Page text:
It came into existence in 1947, meeting Thursday nights at a fabled meeting spot, the White Horse tavern. For most of its existence, was a very casual, unorganized group, with its meetings always being at a pub.
Frequent attendees included Arthur C. Clarke, who immortalized the White Horse as the "White Hart" in a series of stories. Less complimentarily, Irish fen Walt Willis and Bob Shaw characterized the club as the Circle of Lassitude in The Enchanted Duplicator.
In 1953, meetings had moved to another famous meeting site, The Globe, which was a larger meeting spot than the White Horse, but turned out to be less of a favorite for fans. By the late 1950s, waning interest was evident, which continued to end of decade. In early 1960, controversy and personality clashes erupted when some members of the group, most notably Ted Tubb, wanted to organize for more stability. For a short while, the London Circle actually decreed itself to be, according to Ron Ellik in FANAC, "a proper-type club, with membership cards and dues and an elected committee and everything", but this was not to last very long.
Eventually, those who wanted no organization won out, but by then the seeds had been sewn for the club's eventual dissolution as the camaraderie that held the club together started to disappear. An additional factor in the club's demise was the loss of its meeting spot at The Globe when the whole place was remodeled, and the saloon where they had met became a dining room. The London Circle per se passed from existence in 1959 with the resignation of Chairman Ted Tubb. It was replaced in part by the Science Fiction Club of London, but first Thursday social meetings at The Globe pub continued.
Because of the Circle’s 20-year stay at the One Tun pub, the meetings ultimately became known as the Tun, helped because the next pub was The Wellington (and at a pinch the Hamilton Hall and the Melton Mowbray) hence the Ton.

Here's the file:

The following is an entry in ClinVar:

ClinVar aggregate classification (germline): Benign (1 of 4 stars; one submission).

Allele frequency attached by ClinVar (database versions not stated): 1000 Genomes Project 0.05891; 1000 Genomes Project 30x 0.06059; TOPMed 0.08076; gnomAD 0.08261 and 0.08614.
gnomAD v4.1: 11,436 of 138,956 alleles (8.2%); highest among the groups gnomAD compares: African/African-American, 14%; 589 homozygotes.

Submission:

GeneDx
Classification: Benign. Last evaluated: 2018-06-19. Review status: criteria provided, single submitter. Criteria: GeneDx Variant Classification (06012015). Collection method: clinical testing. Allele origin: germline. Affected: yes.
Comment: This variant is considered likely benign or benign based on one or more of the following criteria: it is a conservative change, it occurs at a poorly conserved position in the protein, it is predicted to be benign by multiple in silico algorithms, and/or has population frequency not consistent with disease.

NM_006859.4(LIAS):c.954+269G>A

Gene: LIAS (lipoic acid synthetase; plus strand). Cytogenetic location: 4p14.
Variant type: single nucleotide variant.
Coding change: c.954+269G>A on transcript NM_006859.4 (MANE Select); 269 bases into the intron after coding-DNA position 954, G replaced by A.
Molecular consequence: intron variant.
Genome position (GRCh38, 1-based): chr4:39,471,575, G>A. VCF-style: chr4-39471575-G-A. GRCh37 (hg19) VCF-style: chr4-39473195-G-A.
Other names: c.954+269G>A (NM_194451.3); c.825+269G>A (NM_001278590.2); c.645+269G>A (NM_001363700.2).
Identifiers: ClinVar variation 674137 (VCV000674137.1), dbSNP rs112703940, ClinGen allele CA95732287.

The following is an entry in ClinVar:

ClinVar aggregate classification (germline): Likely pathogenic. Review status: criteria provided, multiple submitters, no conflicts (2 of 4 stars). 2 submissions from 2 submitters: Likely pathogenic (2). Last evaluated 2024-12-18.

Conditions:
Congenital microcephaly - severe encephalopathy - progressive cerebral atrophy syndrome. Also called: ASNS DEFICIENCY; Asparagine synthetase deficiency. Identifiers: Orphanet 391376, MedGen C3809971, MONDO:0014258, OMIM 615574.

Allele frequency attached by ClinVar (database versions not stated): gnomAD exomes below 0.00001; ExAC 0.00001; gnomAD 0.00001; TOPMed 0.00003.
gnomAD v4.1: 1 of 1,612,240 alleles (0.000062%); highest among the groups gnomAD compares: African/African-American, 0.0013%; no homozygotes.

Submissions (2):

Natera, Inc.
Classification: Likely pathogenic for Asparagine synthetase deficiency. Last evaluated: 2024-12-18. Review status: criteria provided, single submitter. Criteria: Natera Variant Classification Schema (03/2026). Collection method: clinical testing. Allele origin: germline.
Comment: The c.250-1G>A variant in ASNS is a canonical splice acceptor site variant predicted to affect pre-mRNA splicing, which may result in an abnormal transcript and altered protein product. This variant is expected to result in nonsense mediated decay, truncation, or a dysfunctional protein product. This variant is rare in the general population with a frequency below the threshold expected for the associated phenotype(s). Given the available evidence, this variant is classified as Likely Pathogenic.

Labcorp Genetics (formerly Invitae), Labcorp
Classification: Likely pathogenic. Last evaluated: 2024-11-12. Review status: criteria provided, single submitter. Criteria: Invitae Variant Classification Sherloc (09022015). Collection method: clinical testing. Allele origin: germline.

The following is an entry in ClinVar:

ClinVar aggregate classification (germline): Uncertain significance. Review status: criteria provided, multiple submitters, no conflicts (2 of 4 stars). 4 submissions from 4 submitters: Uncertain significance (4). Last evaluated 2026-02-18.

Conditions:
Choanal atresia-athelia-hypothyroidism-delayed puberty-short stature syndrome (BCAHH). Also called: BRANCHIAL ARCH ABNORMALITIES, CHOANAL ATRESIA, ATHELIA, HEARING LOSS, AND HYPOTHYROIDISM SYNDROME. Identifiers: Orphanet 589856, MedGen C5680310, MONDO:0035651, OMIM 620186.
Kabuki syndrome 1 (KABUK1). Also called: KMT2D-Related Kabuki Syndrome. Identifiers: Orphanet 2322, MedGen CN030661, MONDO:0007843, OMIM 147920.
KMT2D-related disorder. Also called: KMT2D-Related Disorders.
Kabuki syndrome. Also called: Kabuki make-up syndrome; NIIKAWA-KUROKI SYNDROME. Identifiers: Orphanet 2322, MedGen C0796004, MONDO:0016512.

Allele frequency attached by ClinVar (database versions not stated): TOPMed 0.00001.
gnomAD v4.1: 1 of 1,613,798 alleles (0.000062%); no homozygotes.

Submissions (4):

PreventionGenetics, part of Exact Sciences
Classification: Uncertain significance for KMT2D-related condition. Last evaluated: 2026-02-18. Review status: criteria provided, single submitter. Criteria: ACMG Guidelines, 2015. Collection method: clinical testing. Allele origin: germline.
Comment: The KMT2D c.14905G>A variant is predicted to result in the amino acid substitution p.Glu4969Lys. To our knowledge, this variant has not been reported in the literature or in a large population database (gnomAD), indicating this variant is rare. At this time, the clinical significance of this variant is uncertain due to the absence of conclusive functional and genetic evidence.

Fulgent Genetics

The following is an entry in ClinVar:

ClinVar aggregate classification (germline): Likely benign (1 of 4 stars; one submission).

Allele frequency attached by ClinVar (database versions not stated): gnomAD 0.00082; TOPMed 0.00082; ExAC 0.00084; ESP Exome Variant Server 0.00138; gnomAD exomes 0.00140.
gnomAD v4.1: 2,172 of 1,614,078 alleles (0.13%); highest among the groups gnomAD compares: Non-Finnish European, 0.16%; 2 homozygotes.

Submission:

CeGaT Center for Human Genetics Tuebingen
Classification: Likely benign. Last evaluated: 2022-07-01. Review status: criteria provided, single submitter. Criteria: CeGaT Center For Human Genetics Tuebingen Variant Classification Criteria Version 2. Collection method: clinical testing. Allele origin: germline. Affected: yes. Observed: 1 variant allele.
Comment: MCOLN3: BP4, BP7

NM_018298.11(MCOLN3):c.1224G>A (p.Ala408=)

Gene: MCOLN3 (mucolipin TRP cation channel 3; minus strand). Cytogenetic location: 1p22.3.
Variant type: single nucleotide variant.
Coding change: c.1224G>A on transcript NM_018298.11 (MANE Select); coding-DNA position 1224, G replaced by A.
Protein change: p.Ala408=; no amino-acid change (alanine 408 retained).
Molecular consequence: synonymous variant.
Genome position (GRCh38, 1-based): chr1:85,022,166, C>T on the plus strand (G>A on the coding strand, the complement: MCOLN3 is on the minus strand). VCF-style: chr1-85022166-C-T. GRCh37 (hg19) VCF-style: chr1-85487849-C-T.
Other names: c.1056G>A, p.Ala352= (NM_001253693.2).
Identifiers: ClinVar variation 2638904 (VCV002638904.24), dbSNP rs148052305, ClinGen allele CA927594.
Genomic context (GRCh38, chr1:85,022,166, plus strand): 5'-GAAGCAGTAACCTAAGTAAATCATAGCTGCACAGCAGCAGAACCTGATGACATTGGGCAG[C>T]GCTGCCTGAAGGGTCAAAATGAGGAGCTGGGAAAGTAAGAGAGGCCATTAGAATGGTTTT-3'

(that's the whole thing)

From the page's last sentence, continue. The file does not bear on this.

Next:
The pub meetings still exist today and are still quite informal. They meet the first Thursday of the month in a London pub, currently the Bishop's Finger in Smithfield. There is an extra meeting at Christmas, usually a fortnight after the regular December meeting.
|1947–53||White Horse, Fetter Lane||Arthur C. Clarke immortalized it as the White Hart in a number of famous short stories.|
|December 1953–June 1974||The Globe, Hatton Garden||Demolition of the pub forced move to the One Tun.|
|June 1974–January 1987||One Tun, Saffron Hill, near Farringdon tube station||Increased crowding and homophobia from the landlord caused a move.|
|January 1987–Fall 1992, Spring 1993–1997||The Wellington, next to Waterloo East station|
|Winter 92/93||Hamilton Hall, near Liverpool Street Station||The Circle met here while The Wellington was being renovated.|
|2006–16||The Melton Mowbray, Holborn||It was a relief to find a permanent home after 8 years hopping round pubs. It was a Fullers pub with very expensive food, and after refurbishment and renaming to The Inn of Court the landlord refused exclusive access to the basement bar, and the day the A/C failed was the last straw.|
|2016–April 2020||The Bishop's Finger, near Smithfield Market|
|April 2020–present||“Café Moose” (virtual)||Online meetings due to Covid-19.|
|From Fancyclopedia 2 ca 1959|
|(aka London O or Elsie Horde). An informal club, originally, with no dues, no rules, and no actual membership aside from the regular attendees at the "White Horse" pub in Fetter Lane on Thursday nights. (More informal than this it is hard to be.) Renowned for its wit, intelligence, and lethargy. Most famous member is Arthur C. Clarke (whose Tales of the White Hart are a reference to the Circle's old assembly-point), who never misses a Thursday unless he's off somewhere annoying the fish. Other members are such eminentissimi as Ted Tubb, Ted Carnell, Vin¢ Clarke, Bill Temple, Ken Bulmer, and every London-dwelling pro-author plus most area fans. Vin¢ is the leader of the trufan set among them, and has had at least a hand in almost all their fanzines. The Circle is famed also for its conventioneering; despite slanders from the North-English fen, they are fine organizers and seldom get the credit they deserve.
When the licensee moved to another pub, The Globe in Hatton Gardens, the Circle moved with him, but the new place proved inadequate and Vin¢ Clarke began agitation for separate quarters for the club; repercussions have not clarified themselves as of this writing. Declining attendance in mid-1958 led to the establishment of a more formal organization, with "official" meetings once a month.
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